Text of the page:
For our project, we will determine potential uses of 2.0 technologies to accomplish the steps in framing an issue for deliberative dialogue. We will conduct experiments using a mock issue and evaluate the benefits and drawbacks of those various technologies in framing the issue.

Description of Issue Framing Process

The steps to framing an issue for deliberation are:

1. Select an issue based on certain characteristics that distinguish an issue from a simple topic
2. Identify fundamental concerns people have about the issue based on interviews, surveys and other instruments
3. List the concerns
4. Group these concerns according to the underlying value
5. Find the common thread that knits these groups together which may lead to a redefined definition of what is really at issue for people
6. Write a summary of the framework – the overview of the issue
7. Develop 3-4 approaches about what might be done according to the underlying values identified in the clustering exercise
8. Test the framework in a forum
9. Revise the framework as needed

We have customized this framing process to reflect how librarians might frame issues within their own association.

For each step, we will suggest and test different technologies such as blogging, podcasts, wikis, tagging, synchronous text and audio chat, asynchronous threaded discussions just to name a few.

Description of the Proposed Research Process

The steps we will take to achieve this project are:

1. Identify the technologies that would be useful to the various steps in the framing process and the benefits and drawbacks of each
2. Conduct some mini experiments with the different technologies to test our assumptions about the advantages and disadvantages
3. Determine a mock issue (perhaps an issue that has already been framed so that we can test the results of doing a framing in 2.0 vs. the traditional results)
4. Invite experienced colleagues to join us in our mock framing (while these colleagues are easily recruited, this may prove to be unreasonable with our time frame)
5. Walk through a mock framing
6. Write an evaluation and make recommendations for future research and experimentation

Advantages of this Process

In an online campfire chat, we determined the following benefits of applying 2.0 technologies to issue framing:

• Facilitate communication
• Lead to more effective communication
• Enable framing that will involve people from across the country in a low cost manner
• Keep a record of the framing process
• Include more people in naming and framing an issue than is possible with face-to-face framing sessions
• Create more transparency around the framing process
• Foster more engagement and participation
• Provide an opportunity for more sustained participation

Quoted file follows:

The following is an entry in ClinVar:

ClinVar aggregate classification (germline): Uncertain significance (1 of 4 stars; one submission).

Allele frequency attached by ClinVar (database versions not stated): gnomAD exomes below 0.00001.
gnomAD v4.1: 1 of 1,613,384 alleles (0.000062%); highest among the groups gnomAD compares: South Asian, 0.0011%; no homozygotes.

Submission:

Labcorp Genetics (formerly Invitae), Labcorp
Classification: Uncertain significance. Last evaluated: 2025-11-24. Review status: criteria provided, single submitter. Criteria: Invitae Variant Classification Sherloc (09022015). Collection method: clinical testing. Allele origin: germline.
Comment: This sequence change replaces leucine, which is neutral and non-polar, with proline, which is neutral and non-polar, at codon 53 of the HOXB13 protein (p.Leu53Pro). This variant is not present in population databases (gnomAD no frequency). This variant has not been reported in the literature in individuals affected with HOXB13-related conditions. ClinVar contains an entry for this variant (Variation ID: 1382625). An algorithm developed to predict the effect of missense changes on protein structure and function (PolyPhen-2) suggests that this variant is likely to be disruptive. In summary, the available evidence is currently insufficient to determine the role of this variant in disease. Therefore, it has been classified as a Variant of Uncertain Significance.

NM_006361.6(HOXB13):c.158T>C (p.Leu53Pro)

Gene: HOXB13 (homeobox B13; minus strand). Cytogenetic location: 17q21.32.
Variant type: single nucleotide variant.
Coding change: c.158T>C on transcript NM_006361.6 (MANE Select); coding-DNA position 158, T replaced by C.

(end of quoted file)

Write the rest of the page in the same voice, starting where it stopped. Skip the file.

• Allow multitasking
• Create a process that is person to person and does not depend on one leader
• Benefit busy librarians – they can drop in when it’s convenient
• Build relationships
• Participate virtually, from anywhere
• Allow openness
• Create a learning community
• Allow more informed discussion by including resources available to all participants with quick access to those resources
• Allow synchronous as well as asynchronous dialogue
• Observe a process that went into developing a framework for discussion
-- demonstrate a trustworthy process for framing issues
• Provide a central repository for information about the framing process
• Offer people who are framing other issues a view of how it has been done
• Contribute to a learning network
• Encourage brainstorming and participation beyond the strict boundaries of ALA or library users for communities
• Level the playing field for everyone
• Create a safe space
• Engage young people who are comfortable with these technologies – they can become the experts guiding the process and participate in a different way
• Teach a useful technique for collaborative problem solving as well as using the technology

Posted by Taylor Willingham at 4:26 PM | Comments (0) | TrackBack

June 18, 2007

Open Thread: Texas Forums Discussion #1

Open thread for followup discussion from the first Texas Forums discussion of Extreme Democracy. The audio archive will be available soon. In the meantime, here is a link to the slides used for session #1.

Discussion Questions
First Democracy
How many of the principles of first democracy do we have in America today?
Are we losing or gaining ground with respect to those principles?
Could we adopt these principles in America now?
What would we have to do to be able to adopt these principles?

Democracy in America
What is the basis for equality in America now?
Do we have a tyranny of the majority now? How about a fear of the tyranny of the majority? Is this why elections are so close and power so diffuse?
How are we balancing liberty, freedom, democracy and equality now? Does this need to change?

The Spirit of Democratic Capitalism

Do we look at democracy, capitalism and pluralism as a system now?
How balanced are these three elements of our system now?
What forces are attempting to change the balance?